With CIA analyst Jack Ryan, Tom Clancy created a character that spoke to audiences from both page and screen, representing the changing mood of a country facing growing geopolitical challenges.
Clancy brought such realism and attention to detail to his novels that in 1985, a year after the Cold War thriller "The Hunt for Red October'' came out, a military official suspected the author of having access to classified material.
"Thrillers, like all art, are always a reflection of the culture,'' said fellow author Brad Meltzer. "No one captured that Cold War fear – and that uniquely American perspective – like Clancy. Jack Ryan wasn't just a character. He was us. He was every American in those days when we were a push-of-the-button away from nuclear war.''
The best-selling novelist, who died Tuesday in Baltimore at 66, insisted then, and after, that his information was strictly unclassified: books, interviews and papers that were easily obtained. Also, two submarine officers reviewed the final manuscript.
Government officials may have worried how Clancy knew that a Russian submarine spent only about 15 per cent of its time at sea or how many Seahawk missiles it carried. But his extreme attention to technical detail and accuracy earned him respect inside the intelligence community and beyond. It also helped make Clancy the most widely read and influential military novelist of his time, one who seemed to capture a shift in the country's mood away from the CIA misdeeds that were exposed in the 1970s to the heroic feats of Jack Ryan.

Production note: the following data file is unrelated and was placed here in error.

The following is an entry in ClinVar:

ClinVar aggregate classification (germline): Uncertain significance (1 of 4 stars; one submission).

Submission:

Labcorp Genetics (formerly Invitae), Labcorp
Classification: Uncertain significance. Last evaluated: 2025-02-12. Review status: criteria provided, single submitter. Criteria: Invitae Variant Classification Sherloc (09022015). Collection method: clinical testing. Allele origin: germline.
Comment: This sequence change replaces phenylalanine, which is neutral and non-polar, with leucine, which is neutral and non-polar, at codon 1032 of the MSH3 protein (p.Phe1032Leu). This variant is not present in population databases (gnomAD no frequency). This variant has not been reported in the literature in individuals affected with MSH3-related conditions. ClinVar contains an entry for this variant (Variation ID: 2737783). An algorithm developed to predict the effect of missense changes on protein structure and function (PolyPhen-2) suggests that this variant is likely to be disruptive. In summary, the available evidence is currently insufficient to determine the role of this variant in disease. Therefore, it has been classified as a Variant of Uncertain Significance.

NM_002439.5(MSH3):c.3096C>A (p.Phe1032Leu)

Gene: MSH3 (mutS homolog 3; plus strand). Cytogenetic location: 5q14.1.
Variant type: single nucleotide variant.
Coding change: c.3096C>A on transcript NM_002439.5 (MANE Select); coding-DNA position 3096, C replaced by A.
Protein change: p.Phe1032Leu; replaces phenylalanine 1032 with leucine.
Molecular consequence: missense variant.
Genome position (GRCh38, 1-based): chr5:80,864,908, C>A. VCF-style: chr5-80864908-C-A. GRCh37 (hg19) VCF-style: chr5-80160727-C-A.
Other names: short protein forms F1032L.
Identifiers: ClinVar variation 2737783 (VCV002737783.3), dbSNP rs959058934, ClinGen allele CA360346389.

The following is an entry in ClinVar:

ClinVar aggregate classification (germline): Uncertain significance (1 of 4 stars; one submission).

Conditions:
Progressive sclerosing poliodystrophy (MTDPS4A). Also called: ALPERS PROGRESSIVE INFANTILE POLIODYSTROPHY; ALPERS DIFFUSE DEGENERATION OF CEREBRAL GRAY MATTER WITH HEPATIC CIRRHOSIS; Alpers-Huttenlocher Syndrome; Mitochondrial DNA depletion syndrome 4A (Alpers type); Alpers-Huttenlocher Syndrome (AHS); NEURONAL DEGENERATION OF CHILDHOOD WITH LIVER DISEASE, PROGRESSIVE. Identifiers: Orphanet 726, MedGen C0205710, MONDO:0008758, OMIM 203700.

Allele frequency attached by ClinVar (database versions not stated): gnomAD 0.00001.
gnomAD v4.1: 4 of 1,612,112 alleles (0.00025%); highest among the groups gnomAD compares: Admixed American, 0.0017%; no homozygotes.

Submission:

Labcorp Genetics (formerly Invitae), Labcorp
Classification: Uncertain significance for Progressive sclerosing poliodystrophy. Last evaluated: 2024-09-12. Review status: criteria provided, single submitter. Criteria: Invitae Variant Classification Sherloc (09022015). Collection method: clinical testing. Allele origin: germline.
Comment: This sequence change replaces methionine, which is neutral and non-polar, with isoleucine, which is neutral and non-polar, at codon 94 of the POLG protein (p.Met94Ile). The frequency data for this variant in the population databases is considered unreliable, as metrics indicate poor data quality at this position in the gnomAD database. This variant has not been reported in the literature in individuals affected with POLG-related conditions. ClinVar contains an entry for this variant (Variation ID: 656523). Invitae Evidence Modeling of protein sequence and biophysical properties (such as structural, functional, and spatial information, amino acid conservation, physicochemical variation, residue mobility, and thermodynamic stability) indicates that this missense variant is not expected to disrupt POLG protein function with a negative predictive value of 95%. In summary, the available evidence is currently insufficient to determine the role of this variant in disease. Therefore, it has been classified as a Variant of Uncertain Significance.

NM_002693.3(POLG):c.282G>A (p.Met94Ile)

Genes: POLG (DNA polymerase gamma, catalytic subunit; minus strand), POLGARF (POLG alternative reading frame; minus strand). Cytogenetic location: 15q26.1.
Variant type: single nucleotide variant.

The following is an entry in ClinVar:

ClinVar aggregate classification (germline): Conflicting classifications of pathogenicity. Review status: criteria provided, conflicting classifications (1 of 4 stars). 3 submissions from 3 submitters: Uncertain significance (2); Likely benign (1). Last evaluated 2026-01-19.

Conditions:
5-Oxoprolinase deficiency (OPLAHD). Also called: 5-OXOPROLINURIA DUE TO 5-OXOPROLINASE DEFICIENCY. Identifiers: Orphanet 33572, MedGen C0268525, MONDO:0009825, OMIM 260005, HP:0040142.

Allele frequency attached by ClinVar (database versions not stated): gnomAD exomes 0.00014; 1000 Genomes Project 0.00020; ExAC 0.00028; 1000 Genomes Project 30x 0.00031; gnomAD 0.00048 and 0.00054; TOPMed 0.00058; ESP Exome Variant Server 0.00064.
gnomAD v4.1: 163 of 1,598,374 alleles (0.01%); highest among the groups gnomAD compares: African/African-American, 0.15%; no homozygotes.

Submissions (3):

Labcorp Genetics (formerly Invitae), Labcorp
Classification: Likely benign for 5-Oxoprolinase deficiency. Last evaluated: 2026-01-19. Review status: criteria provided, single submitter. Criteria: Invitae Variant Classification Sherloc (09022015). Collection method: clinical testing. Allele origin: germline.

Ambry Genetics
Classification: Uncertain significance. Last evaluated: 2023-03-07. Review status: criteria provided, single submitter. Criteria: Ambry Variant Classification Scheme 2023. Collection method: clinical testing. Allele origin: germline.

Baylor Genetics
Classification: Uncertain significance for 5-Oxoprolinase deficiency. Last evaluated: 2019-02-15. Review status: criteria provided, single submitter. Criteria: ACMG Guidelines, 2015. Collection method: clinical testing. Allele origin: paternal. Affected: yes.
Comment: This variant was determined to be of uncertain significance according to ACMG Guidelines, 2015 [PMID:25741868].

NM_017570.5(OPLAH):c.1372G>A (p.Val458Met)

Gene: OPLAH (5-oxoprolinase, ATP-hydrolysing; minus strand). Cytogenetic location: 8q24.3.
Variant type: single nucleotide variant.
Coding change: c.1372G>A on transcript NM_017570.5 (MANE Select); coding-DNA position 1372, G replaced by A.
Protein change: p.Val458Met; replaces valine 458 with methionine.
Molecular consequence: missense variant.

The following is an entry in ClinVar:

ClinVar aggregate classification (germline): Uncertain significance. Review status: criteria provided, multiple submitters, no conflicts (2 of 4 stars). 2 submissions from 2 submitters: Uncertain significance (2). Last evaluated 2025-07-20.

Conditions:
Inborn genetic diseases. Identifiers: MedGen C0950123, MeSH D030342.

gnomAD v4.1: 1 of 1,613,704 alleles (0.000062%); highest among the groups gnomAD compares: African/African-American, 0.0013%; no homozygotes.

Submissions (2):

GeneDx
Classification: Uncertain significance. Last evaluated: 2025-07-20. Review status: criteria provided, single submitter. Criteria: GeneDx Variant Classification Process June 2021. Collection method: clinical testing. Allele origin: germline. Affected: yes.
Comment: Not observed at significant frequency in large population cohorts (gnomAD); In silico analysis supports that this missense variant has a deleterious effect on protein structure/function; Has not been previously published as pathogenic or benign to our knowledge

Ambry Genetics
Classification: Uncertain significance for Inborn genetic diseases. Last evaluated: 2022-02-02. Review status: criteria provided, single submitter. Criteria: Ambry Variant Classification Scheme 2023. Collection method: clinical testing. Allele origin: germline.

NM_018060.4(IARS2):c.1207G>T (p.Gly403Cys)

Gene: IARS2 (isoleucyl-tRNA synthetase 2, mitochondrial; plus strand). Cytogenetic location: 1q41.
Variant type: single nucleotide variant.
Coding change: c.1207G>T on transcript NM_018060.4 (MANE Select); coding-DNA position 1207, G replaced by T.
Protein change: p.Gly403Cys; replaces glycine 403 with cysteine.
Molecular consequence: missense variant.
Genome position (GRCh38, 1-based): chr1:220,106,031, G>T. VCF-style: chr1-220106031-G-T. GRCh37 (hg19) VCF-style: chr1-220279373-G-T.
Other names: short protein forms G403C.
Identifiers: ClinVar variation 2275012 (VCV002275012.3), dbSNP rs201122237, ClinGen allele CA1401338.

Fans couldn't turn the pages fast enough and a number of his thrillers, including "The Hunt for Red October,'' ''Patriot Games'' and "Clear and Present Danger,'' were made into blockbuster movies, with another Jack Ryan film set for release on Christmas Day.
"Fundamentally, I think of myself as a storyteller, not a writer,'' Clancy once said. "I think about the characters I've created, and then I sit down and start typing and see what they will do. There's a lot of subconscious thought that goes on.''
A tall, trim figure given to wearing sunglasses that made him look like a fighter pilot, Clancy had such a sure grasp of defense technology and spycraft that many readers were convinced he served in the military. But his experience was limited to ROTC classes in college. Near-sightedness kept him out of active duty.
In 1982, he began working on "The Hunt for Red October,'' drawing